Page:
Mary Smith Kelsey Peake (1823–1862) taught many former slaves underneath Emancipation Oak. Sept 1861, she started a school near Fort Monroe, within present grounds of Hampton Univ. Supported herself as a dressmaker, & secretly taught from her home, instructing African Americans of all ages. Founded the Daughters of Zion to provide aid to the poor & the sick. In 1851 she married Thomas Peake, a former slave. Today, the city of Hampton honors Peake with a school, a street, & a park.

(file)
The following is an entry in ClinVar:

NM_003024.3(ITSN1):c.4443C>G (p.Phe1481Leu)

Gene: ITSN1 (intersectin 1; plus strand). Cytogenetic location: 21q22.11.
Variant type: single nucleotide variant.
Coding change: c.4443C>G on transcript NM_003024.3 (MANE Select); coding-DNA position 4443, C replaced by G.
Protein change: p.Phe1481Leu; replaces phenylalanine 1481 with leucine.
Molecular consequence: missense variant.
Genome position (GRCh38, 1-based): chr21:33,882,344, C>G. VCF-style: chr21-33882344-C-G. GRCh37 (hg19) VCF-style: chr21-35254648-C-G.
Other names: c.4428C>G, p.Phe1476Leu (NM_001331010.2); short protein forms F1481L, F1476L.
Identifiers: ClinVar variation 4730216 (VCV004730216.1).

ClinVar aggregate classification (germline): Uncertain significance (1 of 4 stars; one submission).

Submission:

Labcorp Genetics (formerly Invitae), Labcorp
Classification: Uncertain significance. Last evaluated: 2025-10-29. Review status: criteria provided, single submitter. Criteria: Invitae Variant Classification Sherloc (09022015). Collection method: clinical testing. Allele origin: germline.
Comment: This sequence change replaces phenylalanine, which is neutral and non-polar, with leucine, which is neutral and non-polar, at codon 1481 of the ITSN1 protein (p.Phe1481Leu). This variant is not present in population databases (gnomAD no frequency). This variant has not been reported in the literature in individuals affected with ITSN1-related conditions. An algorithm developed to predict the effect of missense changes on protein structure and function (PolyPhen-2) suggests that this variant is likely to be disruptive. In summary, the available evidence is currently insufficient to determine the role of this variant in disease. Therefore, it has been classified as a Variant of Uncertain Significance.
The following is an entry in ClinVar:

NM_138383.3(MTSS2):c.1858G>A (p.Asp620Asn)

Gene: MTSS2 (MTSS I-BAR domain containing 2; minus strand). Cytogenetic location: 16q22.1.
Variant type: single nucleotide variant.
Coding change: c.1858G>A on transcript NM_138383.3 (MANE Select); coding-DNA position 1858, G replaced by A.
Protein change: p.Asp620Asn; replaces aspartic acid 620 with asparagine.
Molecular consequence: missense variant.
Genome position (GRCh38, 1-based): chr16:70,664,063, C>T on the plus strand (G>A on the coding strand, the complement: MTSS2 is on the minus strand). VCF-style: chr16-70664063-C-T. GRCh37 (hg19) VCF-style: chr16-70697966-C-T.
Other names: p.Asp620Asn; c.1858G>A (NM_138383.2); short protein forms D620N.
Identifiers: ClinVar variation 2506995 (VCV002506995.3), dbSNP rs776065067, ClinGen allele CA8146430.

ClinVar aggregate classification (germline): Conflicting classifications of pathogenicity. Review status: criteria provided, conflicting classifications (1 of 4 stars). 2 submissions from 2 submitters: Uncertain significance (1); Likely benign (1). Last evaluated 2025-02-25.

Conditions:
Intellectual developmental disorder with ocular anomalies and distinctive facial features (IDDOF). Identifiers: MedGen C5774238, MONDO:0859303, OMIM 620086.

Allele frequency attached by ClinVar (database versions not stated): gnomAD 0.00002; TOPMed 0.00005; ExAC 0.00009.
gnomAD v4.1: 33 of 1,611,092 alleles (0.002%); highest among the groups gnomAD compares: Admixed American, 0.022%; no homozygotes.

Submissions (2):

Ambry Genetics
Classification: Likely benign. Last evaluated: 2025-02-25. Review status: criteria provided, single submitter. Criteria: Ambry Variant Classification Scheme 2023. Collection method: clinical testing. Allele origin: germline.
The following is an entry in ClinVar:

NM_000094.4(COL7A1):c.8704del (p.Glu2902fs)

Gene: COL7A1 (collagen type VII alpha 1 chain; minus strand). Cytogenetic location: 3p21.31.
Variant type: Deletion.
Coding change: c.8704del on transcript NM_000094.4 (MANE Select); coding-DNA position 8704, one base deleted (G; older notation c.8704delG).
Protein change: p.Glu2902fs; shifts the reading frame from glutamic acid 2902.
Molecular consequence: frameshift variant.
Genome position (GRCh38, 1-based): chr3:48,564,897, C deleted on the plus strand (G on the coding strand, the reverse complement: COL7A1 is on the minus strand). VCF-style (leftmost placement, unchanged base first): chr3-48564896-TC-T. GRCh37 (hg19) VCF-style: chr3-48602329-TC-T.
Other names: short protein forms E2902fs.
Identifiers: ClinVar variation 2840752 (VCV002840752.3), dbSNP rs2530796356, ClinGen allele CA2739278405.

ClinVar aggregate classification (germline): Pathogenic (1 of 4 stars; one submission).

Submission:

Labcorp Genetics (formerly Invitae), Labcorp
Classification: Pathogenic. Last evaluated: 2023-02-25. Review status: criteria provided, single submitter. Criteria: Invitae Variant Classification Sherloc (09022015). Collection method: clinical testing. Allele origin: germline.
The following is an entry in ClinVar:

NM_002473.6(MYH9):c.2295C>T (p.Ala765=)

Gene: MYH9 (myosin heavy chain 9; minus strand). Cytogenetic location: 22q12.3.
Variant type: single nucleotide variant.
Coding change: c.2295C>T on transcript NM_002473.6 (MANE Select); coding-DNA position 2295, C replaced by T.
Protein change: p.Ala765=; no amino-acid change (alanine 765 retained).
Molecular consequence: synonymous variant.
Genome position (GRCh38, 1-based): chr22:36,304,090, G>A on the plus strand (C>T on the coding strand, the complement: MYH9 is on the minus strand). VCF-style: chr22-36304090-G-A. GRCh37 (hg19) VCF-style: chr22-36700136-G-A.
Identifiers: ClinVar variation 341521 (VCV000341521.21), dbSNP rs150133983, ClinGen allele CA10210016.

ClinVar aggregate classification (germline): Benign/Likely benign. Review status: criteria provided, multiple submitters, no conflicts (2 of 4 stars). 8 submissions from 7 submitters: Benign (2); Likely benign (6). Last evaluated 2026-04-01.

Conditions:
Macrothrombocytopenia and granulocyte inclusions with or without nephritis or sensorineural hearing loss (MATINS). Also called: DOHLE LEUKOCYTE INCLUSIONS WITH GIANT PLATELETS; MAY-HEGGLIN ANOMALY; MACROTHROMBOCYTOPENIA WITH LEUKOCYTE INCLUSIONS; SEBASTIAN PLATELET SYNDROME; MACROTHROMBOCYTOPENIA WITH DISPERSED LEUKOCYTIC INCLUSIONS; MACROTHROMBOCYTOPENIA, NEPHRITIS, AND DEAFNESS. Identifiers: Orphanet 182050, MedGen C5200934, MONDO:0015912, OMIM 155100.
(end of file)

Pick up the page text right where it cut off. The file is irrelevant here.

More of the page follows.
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Mary Edmonia Lewis (ca. July 4, 1845 – ca. 1911) was the first African American and Native American woman to gain fame and recognition as a sculptor in the international fine arts world. She was of African American, Haitian and Ojibwe descent.
Jim Beckwourth was an African American who played a major role in the early exploration and settlement of the American West. Although there were people of many races and nationalities on the frontier, Beckwourth was the only African American who recorded his life story, and his adventures took him from the everglades of Florida to the Pacific Ocean and from southern Canada to northern Mexico.